From our understanding these chairs were made in Czechoslovakia in the late 1920’s, manufacturer unknown. For their time the construction techniques used are quite advanced utilising a ‘push-in seat’ and back flutes located with spring-edge wire. However the most significant thing about these chairs is the general proportion and balance of the design.
A client contacted us saying that she had acquired two art deco European chairs requiring restoration. Upon initial inspection we found the chairs had been shabbily re-upholstered and covered in decades of grime. As we stripped away the fabric on these chairs it exposed some of the original upholstery providing enough information for an authentic reconstruction.
The first step was several construction repairs to the timber frames then removing the layers of grime. The show-wood components of the frames were then gently sanded back, stained a mid-tone Oak then three coats of clear lacquer. Then with the upholstery we re-constructed the sprung edge seats and backs by lacing in the springs, fabricated the spring edge wire and tying down the springs. We then sewed on the hessian overlays and ring-clipped on polyurethane edge moulding. The seats and backs were then layered with premium foam and polyester overlays. The client’s fabric selection suited the chairs and was practical to upholster. The panels were cut being carefully pattern matched then largely pre-sewn but requiring some hand stitching.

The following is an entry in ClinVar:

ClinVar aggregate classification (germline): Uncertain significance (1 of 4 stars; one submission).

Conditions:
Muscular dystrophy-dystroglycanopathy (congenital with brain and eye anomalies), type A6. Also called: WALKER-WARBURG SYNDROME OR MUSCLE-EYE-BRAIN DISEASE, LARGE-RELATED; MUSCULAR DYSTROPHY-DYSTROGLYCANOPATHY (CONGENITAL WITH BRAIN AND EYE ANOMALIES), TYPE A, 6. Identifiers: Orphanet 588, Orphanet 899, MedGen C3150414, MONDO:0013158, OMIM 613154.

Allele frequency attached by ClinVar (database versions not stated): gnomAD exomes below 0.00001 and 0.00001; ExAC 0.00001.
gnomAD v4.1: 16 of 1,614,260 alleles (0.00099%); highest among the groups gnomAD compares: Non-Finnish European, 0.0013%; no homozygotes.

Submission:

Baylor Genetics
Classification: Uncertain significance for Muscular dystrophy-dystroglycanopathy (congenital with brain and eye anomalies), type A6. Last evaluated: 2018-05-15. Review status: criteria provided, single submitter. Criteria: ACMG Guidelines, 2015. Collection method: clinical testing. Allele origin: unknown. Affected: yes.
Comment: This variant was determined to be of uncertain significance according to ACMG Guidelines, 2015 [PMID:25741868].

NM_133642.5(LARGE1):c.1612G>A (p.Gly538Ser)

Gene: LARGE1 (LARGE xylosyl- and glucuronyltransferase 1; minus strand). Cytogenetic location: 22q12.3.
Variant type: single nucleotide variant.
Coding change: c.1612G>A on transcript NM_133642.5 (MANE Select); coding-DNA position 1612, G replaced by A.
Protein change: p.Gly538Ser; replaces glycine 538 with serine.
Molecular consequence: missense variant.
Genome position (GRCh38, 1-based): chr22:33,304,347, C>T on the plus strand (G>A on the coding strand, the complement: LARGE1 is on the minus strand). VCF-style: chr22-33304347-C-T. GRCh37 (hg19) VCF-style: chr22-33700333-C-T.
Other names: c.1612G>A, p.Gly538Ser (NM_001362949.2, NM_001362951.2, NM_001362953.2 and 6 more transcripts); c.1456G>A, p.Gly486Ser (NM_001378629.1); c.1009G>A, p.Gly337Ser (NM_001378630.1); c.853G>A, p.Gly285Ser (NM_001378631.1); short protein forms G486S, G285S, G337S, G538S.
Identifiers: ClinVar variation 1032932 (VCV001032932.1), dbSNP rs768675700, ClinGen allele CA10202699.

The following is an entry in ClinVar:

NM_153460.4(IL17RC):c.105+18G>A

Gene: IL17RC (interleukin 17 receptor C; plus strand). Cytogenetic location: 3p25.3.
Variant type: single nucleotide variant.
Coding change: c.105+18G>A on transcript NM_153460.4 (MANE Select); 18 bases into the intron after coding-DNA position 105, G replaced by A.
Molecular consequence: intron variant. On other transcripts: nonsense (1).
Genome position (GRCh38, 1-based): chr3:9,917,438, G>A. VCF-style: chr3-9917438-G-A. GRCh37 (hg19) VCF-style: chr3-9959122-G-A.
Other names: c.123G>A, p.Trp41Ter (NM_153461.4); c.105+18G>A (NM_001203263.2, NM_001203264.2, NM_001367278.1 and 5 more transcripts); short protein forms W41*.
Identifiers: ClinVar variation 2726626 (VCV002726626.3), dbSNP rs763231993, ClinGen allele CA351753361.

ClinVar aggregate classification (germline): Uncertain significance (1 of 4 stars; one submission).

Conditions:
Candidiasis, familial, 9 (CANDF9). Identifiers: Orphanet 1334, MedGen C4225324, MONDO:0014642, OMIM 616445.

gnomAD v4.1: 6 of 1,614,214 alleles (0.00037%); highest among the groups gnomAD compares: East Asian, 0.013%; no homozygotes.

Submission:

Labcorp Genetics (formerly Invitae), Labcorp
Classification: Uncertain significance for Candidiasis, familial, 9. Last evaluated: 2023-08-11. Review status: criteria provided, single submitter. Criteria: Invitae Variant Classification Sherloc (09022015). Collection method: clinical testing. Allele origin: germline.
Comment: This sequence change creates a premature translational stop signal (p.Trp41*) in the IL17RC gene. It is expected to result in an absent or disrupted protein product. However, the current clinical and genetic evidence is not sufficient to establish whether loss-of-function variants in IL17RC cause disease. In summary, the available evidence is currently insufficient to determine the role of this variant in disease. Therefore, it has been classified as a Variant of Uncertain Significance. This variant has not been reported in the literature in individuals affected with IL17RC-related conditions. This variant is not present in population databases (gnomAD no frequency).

The re-furbishing of these chairs combined traditional methods with modern materials however did not compromise the design integrity. Our client was overjoyed with the result and the chairs now take pride of place in her lounge room.